According to this Network World Article, “High among the barriers to the adoption of cloud computing in the government sector, right alongside concerns over security and cross-border issues, is a general confusion about what, exactly, the cloud means, according to a group of panelists speaking here at the annual State of the Net technology policy conference.”
It’s not for lack of desire. Moving to cloud computing has been a “hot topic” amongst federal CIOs and government IT organizations for the last several years. Indeed, the Obama administration has pushed a “cloud-first policy,” which directs agencies to leverage cloud computing whenever possible.
The true issue here is not confusion about the definition of cloud computing, it’s the lack of funding to drive the movement to cloud-based platforms. Government CIOs are hard-working people, and have to focus on their operational responsibilities first. This means directing resources to support the business of government. There are little or no resources left to drive to new technology, including cloud computing.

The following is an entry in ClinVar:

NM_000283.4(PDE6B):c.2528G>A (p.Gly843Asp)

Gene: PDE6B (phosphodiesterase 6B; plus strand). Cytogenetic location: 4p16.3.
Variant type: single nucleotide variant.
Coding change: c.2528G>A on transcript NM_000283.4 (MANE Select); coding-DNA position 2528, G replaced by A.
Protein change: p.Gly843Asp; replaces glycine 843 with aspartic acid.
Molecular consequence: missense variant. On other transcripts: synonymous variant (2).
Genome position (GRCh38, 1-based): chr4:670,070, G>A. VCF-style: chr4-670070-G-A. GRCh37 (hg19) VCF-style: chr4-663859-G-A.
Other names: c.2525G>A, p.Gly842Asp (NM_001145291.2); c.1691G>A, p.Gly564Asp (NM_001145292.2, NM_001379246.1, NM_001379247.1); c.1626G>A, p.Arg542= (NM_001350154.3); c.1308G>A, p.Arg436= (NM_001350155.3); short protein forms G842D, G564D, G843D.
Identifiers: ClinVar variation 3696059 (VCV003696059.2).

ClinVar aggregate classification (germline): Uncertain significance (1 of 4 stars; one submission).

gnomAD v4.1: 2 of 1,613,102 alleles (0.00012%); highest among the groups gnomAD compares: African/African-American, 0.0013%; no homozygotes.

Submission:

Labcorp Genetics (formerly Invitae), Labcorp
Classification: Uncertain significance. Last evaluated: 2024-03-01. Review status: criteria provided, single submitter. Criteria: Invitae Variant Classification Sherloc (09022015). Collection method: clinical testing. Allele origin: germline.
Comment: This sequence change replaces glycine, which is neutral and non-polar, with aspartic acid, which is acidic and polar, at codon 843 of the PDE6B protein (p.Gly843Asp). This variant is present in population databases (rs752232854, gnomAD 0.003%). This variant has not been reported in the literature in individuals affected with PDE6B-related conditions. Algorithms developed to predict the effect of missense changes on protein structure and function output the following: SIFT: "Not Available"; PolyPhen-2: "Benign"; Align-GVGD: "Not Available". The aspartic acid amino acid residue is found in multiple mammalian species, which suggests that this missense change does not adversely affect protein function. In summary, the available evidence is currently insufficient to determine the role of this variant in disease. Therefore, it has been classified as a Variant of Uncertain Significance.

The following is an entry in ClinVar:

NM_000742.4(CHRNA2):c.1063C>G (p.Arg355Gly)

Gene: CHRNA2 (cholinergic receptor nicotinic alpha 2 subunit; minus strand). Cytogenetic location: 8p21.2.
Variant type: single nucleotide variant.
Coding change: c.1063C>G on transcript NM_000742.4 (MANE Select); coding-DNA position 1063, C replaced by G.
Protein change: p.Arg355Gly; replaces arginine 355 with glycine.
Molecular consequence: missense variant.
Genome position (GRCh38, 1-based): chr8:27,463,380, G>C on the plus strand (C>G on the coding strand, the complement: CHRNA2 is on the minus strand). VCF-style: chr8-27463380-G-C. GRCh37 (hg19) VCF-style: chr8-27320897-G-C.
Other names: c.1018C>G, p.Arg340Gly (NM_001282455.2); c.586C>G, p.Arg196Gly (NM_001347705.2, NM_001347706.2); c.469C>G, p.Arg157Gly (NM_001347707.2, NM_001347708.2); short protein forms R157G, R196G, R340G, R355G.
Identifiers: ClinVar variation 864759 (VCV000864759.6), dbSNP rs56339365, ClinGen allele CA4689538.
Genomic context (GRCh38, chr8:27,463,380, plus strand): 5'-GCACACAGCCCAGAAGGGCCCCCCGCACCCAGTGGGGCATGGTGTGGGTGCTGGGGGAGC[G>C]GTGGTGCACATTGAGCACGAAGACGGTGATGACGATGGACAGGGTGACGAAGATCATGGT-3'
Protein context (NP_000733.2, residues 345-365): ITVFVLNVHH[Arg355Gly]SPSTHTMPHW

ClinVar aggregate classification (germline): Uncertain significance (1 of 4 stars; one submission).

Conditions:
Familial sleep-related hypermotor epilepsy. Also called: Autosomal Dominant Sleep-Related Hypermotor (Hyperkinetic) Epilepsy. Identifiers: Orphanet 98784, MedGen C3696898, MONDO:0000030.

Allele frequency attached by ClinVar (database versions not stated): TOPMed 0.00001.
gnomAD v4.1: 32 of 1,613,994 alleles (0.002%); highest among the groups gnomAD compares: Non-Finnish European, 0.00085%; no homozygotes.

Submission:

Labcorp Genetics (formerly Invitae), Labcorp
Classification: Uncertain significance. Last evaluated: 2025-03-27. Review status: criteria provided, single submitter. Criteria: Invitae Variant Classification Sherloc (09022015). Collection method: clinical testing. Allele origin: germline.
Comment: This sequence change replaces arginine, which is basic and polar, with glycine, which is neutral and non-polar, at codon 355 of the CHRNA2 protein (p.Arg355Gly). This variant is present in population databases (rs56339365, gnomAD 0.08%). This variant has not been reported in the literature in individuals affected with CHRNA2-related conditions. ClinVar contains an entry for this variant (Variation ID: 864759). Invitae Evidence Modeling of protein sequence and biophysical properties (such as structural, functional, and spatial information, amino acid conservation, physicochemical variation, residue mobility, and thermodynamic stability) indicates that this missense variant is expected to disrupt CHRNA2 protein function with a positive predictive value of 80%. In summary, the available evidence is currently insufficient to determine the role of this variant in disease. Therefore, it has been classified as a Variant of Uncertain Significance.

Cloud computing can have a huge positive benefit for government agencies. However, in order for the cloud migration to begin, the Feds need to provide the agencies with the expertise they require, as well as provide funding to lubricate the transition of core system to cloud-based platforms.
It’s not enough to strongly suggest that they move to the cloud, it’s time to get to work.